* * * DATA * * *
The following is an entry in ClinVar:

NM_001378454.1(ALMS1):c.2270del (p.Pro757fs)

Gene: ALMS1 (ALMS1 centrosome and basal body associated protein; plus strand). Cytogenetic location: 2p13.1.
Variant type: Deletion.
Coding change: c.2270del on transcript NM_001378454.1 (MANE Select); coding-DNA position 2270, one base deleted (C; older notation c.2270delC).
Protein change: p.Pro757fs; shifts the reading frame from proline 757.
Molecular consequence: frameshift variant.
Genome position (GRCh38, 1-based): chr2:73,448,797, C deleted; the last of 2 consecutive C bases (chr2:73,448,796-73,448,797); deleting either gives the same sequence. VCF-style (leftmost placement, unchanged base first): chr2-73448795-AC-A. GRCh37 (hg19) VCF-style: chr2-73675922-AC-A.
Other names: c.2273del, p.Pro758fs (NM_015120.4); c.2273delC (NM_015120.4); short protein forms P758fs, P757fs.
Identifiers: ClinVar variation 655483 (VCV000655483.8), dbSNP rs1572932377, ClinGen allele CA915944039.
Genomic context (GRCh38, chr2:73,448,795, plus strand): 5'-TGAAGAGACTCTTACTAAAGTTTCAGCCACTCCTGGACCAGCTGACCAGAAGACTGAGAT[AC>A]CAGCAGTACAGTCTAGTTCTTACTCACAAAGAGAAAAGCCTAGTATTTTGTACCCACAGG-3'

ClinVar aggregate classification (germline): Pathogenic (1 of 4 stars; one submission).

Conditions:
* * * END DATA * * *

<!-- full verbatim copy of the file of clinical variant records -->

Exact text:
The following is an entry in ClinVar:

NM_001378454.1(ALMS1):c.2270del (p.Pro757fs)

Gene: ALMS1 (ALMS1 centrosome and basal body associated protein; plus strand). Cytogenetic location: 2p13.1.
Variant type: Deletion.
Coding change: c.2270del on transcript NM_001378454.1 (MANE Select); coding-DNA position 2270, one base deleted (C; older notation c.2270delC).
Protein change: p.Pro757fs; shifts the reading frame from proline 757.
Molecular consequence: frameshift variant.
Genome position (GRCh38, 1-based): chr2:73,448,797, C deleted; the last of 2 consecutive C bases (chr2:73,448,796-73,448,797); deleting either gives the same sequence. VCF-style (leftmost placement, unchanged base first): chr2-73448795-AC-A. GRCh37 (hg19) VCF-style: chr2-73675922-AC-A.
Other names: c.2273del, p.Pro758fs (NM_015120.4); c.2273delC (NM_015120.4); short protein forms P758fs, P757fs.
Identifiers: ClinVar variation 655483 (VCV000655483.8), dbSNP rs1572932377, ClinGen allele CA915944039.
Genomic context (GRCh38, chr2:73,448,795, plus strand): 5'-TGAAGAGACTCTTACTAAAGTTTCAGCCACTCCTGGACCAGCTGACCAGAAGACTGAGAT[AC>A]CAGCAGTACAGTCTAGTTCTTACTCACAAAGAGAAAAGCCTAGTATTTTGTACCCACAGG-3'

ClinVar aggregate classification (germline): Pathogenic (1 of 4 stars; one submission).

Conditions: